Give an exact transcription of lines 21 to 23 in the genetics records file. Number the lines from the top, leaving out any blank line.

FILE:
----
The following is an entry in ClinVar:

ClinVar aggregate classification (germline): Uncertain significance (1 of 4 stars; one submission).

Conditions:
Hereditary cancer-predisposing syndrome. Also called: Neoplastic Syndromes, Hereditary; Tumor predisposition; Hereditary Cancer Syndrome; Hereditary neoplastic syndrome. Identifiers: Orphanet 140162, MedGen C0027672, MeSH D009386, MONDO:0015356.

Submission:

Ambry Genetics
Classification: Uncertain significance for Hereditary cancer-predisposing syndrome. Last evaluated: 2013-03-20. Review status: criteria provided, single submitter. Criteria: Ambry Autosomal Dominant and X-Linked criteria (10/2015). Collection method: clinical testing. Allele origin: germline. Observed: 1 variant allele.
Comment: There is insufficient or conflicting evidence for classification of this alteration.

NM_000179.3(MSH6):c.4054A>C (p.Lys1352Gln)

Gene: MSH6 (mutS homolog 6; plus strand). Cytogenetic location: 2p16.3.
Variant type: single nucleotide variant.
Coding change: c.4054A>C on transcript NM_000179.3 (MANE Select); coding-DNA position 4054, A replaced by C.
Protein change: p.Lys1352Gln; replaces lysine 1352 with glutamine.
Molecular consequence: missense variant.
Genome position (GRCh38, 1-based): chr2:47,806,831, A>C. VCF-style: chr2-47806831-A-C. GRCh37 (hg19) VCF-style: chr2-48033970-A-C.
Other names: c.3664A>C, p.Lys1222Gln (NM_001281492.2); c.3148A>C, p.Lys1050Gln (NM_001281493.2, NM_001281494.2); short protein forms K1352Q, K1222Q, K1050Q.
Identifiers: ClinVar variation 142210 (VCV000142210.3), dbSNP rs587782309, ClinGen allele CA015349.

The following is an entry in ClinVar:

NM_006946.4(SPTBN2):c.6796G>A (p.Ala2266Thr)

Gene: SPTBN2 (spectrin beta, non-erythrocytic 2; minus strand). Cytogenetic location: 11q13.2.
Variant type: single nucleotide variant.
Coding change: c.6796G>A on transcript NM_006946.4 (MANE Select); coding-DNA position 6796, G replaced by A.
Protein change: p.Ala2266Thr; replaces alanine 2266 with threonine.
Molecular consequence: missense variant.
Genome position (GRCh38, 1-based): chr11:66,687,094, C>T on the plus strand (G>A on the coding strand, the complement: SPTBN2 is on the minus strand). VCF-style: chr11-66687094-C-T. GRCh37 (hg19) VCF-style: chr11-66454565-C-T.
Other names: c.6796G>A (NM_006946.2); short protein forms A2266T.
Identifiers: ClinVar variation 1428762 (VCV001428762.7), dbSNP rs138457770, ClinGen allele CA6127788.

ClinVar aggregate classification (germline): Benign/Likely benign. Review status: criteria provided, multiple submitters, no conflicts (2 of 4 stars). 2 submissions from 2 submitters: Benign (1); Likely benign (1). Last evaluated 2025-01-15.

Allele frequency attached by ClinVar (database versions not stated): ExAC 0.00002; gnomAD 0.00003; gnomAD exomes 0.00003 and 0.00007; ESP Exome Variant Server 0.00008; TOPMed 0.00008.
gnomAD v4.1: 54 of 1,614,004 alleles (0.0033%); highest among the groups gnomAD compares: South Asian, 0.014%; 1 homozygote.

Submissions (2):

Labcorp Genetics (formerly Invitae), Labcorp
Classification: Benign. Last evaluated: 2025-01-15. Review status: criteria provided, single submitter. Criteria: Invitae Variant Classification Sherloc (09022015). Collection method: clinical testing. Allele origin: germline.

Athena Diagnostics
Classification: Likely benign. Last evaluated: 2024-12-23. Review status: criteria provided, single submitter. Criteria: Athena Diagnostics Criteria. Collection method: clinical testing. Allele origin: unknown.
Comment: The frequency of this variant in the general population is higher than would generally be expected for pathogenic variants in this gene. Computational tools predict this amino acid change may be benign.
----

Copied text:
Variant type: single nucleotide variant.
Coding change: c.6796G>A on transcript NM_006946.4 (MANE Select); coding-DNA position 6796, G replaced by A.
Protein change: p.Ala2266Thr; replaces alanine 2266 with threonine.